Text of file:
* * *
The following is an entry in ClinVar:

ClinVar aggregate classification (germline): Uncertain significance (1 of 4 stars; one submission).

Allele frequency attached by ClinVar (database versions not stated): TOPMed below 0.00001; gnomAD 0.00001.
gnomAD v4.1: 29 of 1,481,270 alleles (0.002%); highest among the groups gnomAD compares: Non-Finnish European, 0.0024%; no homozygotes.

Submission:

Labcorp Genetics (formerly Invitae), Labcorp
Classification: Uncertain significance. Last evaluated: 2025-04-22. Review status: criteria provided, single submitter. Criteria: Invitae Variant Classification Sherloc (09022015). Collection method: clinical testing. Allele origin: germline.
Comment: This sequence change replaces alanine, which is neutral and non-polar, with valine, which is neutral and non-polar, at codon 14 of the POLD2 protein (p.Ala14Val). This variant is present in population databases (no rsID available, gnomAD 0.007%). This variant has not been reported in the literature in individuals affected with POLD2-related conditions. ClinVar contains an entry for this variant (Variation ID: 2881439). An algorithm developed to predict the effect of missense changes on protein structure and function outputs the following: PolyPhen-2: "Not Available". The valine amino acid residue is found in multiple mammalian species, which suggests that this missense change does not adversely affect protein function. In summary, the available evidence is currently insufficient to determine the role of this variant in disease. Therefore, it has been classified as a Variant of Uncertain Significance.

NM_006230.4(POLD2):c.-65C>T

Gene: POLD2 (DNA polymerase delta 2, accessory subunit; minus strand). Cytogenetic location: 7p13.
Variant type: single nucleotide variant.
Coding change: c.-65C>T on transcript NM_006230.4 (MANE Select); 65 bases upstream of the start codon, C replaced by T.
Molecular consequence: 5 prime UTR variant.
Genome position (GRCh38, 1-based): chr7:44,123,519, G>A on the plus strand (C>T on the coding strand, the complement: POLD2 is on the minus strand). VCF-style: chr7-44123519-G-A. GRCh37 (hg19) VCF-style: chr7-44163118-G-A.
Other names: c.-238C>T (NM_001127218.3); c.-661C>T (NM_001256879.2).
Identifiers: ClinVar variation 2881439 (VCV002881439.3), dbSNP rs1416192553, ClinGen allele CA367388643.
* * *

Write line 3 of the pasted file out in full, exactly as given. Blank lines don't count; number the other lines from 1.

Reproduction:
Allele frequency attached by ClinVar (database versions not stated): TOPMed below 0.00001; gnomAD 0.00001.